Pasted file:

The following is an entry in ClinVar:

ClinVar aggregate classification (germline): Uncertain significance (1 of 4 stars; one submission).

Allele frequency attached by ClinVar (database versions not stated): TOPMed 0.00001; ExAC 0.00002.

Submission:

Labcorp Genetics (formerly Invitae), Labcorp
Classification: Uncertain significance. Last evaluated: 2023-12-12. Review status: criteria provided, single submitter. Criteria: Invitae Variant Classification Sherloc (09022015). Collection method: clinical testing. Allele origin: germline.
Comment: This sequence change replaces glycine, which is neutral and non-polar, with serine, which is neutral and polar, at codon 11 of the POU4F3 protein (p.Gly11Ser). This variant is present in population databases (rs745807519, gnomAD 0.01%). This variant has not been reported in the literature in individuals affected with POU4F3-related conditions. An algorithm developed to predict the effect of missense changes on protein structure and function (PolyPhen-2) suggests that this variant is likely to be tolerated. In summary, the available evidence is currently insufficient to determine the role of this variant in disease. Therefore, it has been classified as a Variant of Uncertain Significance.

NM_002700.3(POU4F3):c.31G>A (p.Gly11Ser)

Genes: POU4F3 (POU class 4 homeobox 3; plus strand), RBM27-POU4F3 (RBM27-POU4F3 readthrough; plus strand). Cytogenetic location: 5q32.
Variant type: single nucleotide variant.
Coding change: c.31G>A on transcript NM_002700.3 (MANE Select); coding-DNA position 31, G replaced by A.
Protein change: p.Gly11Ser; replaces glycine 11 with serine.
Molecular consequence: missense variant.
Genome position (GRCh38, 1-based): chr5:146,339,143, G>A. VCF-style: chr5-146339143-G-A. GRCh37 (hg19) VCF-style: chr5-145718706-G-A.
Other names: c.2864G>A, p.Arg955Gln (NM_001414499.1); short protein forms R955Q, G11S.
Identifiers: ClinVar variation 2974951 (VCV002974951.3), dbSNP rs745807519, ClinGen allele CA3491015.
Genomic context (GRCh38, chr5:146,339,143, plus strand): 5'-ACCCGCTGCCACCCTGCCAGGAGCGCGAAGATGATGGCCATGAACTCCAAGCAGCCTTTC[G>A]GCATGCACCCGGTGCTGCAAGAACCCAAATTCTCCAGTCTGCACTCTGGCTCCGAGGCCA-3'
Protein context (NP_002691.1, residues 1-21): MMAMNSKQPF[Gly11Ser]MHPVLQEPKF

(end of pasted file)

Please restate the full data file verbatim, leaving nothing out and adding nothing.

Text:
The following is an entry in ClinVar:

ClinVar aggregate classification (germline): Uncertain significance (1 of 4 stars; one submission).

Allele frequency attached by ClinVar (database versions not stated): TOPMed 0.00001; ExAC 0.00002.

Submission:

Labcorp Genetics (formerly Invitae), Labcorp
Classification: Uncertain significance. Last evaluated: 2023-12-12. Review status: criteria provided, single submitter. Criteria: Invitae Variant Classification Sherloc (09022015). Collection method: clinical testing. Allele origin: germline.
Comment: This sequence change replaces glycine, which is neutral and non-polar, with serine, which is neutral and polar, at codon 11 of the POU4F3 protein (p.Gly11Ser). This variant is present in population databases (rs745807519, gnomAD 0.01%). This variant has not been reported in the literature in individuals affected with POU4F3-related conditions. An algorithm developed to predict the effect of missense changes on protein structure and function (PolyPhen-2) suggests that this variant is likely to be tolerated. In summary, the available evidence is currently insufficient to determine the role of this variant in disease. Therefore, it has been classified as a Variant of Uncertain Significance.

NM_002700.3(POU4F3):c.31G>A (p.Gly11Ser)

Genes: POU4F3 (POU class 4 homeobox 3; plus strand), RBM27-POU4F3 (RBM27-POU4F3 readthrough; plus strand). Cytogenetic location: 5q32.
Variant type: single nucleotide variant.
Coding change: c.31G>A on transcript NM_002700.3 (MANE Select); coding-DNA position 31, G replaced by A.
Protein change: p.Gly11Ser; replaces glycine 11 with serine.
Molecular consequence: missense variant.
Genome position (GRCh38, 1-based): chr5:146,339,143, G>A. VCF-style: chr5-146339143-G-A. GRCh37 (hg19) VCF-style: chr5-145718706-G-A.
Other names: c.2864G>A, p.Arg955Gln (NM_001414499.1); short protein forms R955Q, G11S.
Identifiers: ClinVar variation 2974951 (VCV002974951.3), dbSNP rs745807519, ClinGen allele CA3491015.
Genomic context (GRCh38, chr5:146,339,143, plus strand): 5'-ACCCGCTGCCACCCTGCCAGGAGCGCGAAGATGATGGCCATGAACTCCAAGCAGCCTTTC[G>A]GCATGCACCCGGTGCTGCAAGAACCCAAATTCTCCAGTCTGCACTCTGGCTCCGAGGCCA-3'
Protein context (NP_002691.1, residues 1-21): MMAMNSKQPF[Gly11Ser]MHPVLQEPKF